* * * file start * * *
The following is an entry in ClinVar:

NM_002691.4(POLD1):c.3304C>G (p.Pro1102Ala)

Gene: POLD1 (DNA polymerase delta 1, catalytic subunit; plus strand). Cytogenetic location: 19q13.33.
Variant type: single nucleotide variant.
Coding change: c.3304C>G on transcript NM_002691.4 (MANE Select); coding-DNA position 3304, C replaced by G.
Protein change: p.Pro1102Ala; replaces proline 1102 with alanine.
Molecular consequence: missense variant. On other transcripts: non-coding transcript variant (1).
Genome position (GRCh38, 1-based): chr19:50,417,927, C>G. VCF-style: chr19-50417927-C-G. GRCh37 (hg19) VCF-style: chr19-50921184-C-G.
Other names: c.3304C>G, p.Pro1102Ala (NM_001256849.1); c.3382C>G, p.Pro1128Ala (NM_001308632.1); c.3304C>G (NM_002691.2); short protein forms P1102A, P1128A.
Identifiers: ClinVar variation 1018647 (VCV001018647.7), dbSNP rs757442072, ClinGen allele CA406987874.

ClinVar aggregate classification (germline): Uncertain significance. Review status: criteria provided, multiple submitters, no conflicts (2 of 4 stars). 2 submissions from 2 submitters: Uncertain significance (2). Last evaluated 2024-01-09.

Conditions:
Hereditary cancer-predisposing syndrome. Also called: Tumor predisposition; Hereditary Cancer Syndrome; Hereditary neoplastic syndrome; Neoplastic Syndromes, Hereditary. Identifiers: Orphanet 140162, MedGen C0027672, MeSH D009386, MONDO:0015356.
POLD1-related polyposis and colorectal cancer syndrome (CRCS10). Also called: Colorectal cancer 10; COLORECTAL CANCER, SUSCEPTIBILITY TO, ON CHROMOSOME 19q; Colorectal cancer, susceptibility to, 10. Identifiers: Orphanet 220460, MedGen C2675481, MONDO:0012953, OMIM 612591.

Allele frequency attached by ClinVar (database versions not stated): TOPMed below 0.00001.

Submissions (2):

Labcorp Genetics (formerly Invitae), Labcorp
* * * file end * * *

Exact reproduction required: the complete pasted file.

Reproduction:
The following is an entry in ClinVar:

NM_002691.4(POLD1):c.3304C>G (p.Pro1102Ala)

Gene: POLD1 (DNA polymerase delta 1, catalytic subunit; plus strand). Cytogenetic location: 19q13.33.
Variant type: single nucleotide variant.
Coding change: c.3304C>G on transcript NM_002691.4 (MANE Select); coding-DNA position 3304, C replaced by G.
Protein change: p.Pro1102Ala; replaces proline 1102 with alanine.
Molecular consequence: missense variant. On other transcripts: non-coding transcript variant (1).
Genome position (GRCh38, 1-based): chr19:50,417,927, C>G. VCF-style: chr19-50417927-C-G. GRCh37 (hg19) VCF-style: chr19-50921184-C-G.
Other names: c.3304C>G, p.Pro1102Ala (NM_001256849.1); c.3382C>G, p.Pro1128Ala (NM_001308632.1); c.3304C>G (NM_002691.2); short protein forms P1102A, P1128A.
Identifiers: ClinVar variation 1018647 (VCV001018647.7), dbSNP rs757442072, ClinGen allele CA406987874.

ClinVar aggregate classification (germline): Uncertain significance. Review status: criteria provided, multiple submitters, no conflicts (2 of 4 stars). 2 submissions from 2 submitters: Uncertain significance (2). Last evaluated 2024-01-09.

Conditions:
Hereditary cancer-predisposing syndrome. Also called: Tumor predisposition; Hereditary Cancer Syndrome; Hereditary neoplastic syndrome; Neoplastic Syndromes, Hereditary. Identifiers: Orphanet 140162, MedGen C0027672, MeSH D009386, MONDO:0015356.
POLD1-related polyposis and colorectal cancer syndrome (CRCS10). Also called: Colorectal cancer 10; COLORECTAL CANCER, SUSCEPTIBILITY TO, ON CHROMOSOME 19q; Colorectal cancer, susceptibility to, 10. Identifiers: Orphanet 220460, MedGen C2675481, MONDO:0012953, OMIM 612591.

Allele frequency attached by ClinVar (database versions not stated): TOPMed below 0.00001.

Submissions (2):

Labcorp Genetics (formerly Invitae), Labcorp